Continuing our peek at a London teacher's diary of last term.
Monday: A bright and breezy start to the week. I welcome to the school a young Asian doctor who has come to talk to sixth-formers about training for medicine. I take her to the staffroom, hoping that somewhere there will be a clean, uncracked mug so I can offer her coffee. As we enter she says, "Oh, I was directed in here earlier but I assumed it was a mistake. I thought that it was the junk room. It was full of broken chairs." "That, madam," I think to myself, "is our furniture."
Tuesday I attended a course today and further developed my command of a version of the English language. We began with some direct interactive engagement (question and answer) before the networking (talking to each other) began. I discovered that our tutor is a literacy consultant (a redundant former teacher). We then proceeded to a scaffolding exercise, before deciding to revisit the content block. Our literacy consultant then introduced us to strands and clusters, neither of which I understood, nor, to use her phrase, did I "have oversight of" them. She then decided to introduce a layered approach within a framework of expectation that involved dovetailing and further direct interactive engagement.
I finally sloped off to get somecoffee and read the newspapers in the hotel lobby. At least I could understand them.
Wednesday A pleasant day at the Science Museum with Year 9. However, not such a pleasant journey back. Stopping at Finsbury Park, the coach driver says that one of the departing children has removed the hammer from the emergency exit, the bleeper will now sound continuously and the coach will not start again until it is replaced. Two girls inform me that Douglas Jones is the culprit and that he will be getting the train from Finsbury Park. I run the quarter of a mile to the station at a moderate trot and arrive just in time to see Douglas get on the train. I shout tothe rail official to hold the train while I gently shepherd Douglas on to the platform where I demand the hammer back. At first he denies any know-ledge and I ask the station official to phone the transport police. Douglas hands over the hammer and I tell him that the head will want to see him in the morning.
Thursday In fact it is me the headteacher wants to see. He has had a phone call from Mrs Jones who says I assaulted her son while violently manhandling him from the train, and that I tore the sleeve on his leather jacket. The head informs me that the Jones's solicitor will be visiting shortly and that he may have to suspend me, "on full pay". I remember the station official, but cannot even recollect clearly what he looks like. After school I drive to Finsbury Park to find my luck is in: I recognise him in the ticket office. I explain the situation and to my relief he not only witnessed the non-assault but will be happy to testify. "The best thing you could have done was shove him under the train," he tells me.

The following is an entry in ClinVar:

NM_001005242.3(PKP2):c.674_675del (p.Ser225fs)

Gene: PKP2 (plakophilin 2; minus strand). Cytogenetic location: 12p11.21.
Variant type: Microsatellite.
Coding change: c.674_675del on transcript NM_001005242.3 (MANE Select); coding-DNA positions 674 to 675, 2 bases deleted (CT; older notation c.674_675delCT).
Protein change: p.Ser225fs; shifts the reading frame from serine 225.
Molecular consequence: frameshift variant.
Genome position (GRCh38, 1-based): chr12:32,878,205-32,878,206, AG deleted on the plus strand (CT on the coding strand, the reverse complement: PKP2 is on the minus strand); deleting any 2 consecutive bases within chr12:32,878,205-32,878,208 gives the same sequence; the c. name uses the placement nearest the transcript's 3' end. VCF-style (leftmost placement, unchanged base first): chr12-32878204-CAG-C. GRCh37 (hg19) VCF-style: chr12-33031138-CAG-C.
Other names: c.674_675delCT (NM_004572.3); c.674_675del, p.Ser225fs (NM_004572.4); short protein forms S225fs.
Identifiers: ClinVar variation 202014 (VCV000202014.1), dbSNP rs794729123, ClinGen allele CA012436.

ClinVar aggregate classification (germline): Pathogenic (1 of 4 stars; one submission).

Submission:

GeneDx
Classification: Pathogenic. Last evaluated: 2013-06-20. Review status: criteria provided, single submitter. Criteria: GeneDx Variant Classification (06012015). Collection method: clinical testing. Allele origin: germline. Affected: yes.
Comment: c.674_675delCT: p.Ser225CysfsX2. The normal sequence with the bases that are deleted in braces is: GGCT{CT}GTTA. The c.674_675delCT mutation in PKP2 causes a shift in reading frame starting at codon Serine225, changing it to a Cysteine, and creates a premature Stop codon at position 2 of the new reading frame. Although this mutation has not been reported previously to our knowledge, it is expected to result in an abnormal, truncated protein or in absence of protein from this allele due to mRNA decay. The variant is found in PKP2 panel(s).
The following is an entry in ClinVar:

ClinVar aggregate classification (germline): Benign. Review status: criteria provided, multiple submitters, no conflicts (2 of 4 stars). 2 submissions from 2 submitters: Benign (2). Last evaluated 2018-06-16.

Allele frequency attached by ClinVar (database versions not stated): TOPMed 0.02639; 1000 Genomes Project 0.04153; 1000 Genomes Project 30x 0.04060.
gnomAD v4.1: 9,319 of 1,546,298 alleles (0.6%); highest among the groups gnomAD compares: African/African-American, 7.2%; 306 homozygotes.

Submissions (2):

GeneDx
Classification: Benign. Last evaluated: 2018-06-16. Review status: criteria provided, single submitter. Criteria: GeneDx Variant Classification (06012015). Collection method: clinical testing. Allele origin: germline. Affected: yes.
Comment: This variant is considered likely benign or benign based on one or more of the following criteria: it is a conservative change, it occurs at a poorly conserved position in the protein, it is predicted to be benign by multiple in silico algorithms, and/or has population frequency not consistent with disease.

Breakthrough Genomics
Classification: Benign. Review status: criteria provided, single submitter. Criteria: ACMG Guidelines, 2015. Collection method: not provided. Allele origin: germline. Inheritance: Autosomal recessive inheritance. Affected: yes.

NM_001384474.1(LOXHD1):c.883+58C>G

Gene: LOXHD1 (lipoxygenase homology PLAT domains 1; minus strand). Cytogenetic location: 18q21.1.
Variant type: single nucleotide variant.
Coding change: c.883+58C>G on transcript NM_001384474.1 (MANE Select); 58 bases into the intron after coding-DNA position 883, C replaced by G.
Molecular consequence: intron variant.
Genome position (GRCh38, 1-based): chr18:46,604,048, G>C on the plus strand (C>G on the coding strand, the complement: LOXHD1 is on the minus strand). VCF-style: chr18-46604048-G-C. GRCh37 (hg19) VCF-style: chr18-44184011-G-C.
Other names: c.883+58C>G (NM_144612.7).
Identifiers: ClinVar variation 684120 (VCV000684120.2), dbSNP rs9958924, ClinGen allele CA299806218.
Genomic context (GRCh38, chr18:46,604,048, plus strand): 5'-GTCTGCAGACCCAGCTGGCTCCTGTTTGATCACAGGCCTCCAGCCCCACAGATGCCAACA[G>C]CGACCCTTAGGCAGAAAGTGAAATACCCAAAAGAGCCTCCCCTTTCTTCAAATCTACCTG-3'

Friday "There's no need for any of that. No need to bother with witnesses. I fixed it with Mrs Jones," the head informs me. "Fixed it?" I ask.
"I've agreed that we will bear the cost of repairing his jacket, and ..."
"And what?" I ask, feeling the blood pounding in my temples.
"We will forget the business about the hammer. It's much simpler that way. It saves a lot of bother."
"Bother for who?" I splutter. "I suppose you've agreed that I will write a letter of apology as well."
"No, that will not be necessary. I managed to persuade Mrs Jones that that would be vindictive. I know that you did not assault the wretched child, but we cannot afford the bad publicity if the local press gets hold of it. We didn't fill all our places last year, and with a new school opening nearby, this sort of thing would just make it all worse."
the author teaches in a northLondon comprehensive